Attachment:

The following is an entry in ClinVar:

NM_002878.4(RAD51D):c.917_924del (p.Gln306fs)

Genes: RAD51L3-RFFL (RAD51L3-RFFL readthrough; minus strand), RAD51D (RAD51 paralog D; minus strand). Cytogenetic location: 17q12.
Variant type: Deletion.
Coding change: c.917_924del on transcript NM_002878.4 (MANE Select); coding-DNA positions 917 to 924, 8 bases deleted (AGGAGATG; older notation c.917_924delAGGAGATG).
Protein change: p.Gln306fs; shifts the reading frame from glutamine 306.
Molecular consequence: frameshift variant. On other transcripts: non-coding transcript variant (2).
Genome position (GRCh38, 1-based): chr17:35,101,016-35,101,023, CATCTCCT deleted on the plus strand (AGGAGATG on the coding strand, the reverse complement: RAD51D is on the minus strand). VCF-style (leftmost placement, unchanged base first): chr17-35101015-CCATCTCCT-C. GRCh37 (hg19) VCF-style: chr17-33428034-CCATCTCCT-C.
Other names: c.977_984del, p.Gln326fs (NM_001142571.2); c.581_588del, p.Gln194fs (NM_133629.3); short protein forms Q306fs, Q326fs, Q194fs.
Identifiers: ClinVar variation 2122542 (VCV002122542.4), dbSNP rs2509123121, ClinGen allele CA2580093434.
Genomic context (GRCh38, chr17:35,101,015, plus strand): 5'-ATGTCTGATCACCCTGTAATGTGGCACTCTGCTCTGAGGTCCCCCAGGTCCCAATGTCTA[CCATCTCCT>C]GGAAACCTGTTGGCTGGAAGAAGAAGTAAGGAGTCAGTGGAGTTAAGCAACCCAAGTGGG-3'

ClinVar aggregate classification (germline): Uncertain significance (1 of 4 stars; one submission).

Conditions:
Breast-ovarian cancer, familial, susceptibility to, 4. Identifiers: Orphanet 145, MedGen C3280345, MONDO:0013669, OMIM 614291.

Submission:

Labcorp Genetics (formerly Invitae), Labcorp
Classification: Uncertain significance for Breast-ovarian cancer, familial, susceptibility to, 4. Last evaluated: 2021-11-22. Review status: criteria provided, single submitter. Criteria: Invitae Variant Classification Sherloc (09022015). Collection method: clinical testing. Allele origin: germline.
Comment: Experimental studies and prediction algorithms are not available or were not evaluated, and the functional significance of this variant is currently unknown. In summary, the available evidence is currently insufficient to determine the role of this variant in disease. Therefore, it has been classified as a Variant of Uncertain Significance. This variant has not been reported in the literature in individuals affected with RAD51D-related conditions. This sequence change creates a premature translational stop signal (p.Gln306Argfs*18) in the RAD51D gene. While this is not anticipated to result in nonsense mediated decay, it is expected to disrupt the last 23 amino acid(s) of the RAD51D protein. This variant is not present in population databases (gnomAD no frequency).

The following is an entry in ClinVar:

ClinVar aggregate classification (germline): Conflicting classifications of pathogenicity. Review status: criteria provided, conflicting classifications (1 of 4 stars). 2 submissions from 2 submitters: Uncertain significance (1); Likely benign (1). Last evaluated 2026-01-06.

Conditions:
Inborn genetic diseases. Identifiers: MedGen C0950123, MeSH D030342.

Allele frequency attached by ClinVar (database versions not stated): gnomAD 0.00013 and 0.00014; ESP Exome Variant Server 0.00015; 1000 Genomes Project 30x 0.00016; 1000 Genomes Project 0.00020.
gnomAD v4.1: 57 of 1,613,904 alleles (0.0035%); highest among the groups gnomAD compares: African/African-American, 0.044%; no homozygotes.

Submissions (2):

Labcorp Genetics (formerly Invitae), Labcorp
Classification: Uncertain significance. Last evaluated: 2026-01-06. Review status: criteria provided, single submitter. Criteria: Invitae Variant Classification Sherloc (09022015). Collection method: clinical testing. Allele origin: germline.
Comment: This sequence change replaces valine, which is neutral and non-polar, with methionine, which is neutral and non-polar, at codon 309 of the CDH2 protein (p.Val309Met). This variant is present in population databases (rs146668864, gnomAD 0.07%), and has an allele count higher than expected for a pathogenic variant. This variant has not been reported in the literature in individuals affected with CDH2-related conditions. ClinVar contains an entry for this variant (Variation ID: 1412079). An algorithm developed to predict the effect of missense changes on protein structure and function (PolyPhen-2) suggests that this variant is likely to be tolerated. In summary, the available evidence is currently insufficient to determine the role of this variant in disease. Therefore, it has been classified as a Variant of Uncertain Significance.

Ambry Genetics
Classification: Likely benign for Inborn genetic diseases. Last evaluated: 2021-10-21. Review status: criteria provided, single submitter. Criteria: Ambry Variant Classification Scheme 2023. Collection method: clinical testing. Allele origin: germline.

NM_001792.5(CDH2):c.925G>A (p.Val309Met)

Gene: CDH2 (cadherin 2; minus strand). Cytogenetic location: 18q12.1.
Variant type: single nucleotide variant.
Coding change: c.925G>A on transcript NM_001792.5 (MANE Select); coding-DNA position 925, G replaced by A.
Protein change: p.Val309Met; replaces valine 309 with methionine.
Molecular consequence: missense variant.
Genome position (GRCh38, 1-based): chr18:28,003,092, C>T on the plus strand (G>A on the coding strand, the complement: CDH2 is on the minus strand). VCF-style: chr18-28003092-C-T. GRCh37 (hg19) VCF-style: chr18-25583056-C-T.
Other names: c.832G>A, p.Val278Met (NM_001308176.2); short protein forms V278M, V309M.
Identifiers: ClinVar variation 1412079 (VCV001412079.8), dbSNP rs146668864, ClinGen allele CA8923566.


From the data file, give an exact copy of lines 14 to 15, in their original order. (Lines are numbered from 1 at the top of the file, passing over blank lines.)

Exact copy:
Breast-ovarian cancer, familial, susceptibility to, 4. Identifiers: Orphanet 145, MedGen C3280345, MONDO:0013669, OMIM 614291.

Submission: